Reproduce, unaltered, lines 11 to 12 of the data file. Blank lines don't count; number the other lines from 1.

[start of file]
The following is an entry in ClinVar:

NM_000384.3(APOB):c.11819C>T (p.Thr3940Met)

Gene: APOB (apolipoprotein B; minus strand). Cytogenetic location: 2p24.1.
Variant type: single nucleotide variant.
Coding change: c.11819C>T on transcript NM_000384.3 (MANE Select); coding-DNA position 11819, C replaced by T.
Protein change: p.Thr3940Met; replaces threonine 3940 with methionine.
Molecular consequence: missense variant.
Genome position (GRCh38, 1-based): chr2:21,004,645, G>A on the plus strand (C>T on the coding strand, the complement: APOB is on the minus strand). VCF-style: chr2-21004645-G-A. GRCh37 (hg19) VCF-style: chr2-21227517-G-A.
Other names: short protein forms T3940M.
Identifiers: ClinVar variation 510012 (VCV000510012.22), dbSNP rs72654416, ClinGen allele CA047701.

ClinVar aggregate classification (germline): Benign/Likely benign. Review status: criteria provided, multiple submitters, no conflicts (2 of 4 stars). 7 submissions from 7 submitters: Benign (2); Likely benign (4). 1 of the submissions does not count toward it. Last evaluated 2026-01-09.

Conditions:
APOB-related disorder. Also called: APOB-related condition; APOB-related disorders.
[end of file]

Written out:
ClinVar aggregate classification (germline): Benign/Likely benign. Review status: criteria provided, multiple submitters, no conflicts (2 of 4 stars). 7 submissions from 7 submitters: Benign (2); Likely benign (4). 1 of the submissions does not count toward it. Last evaluated 2026-01-09.

Conditions: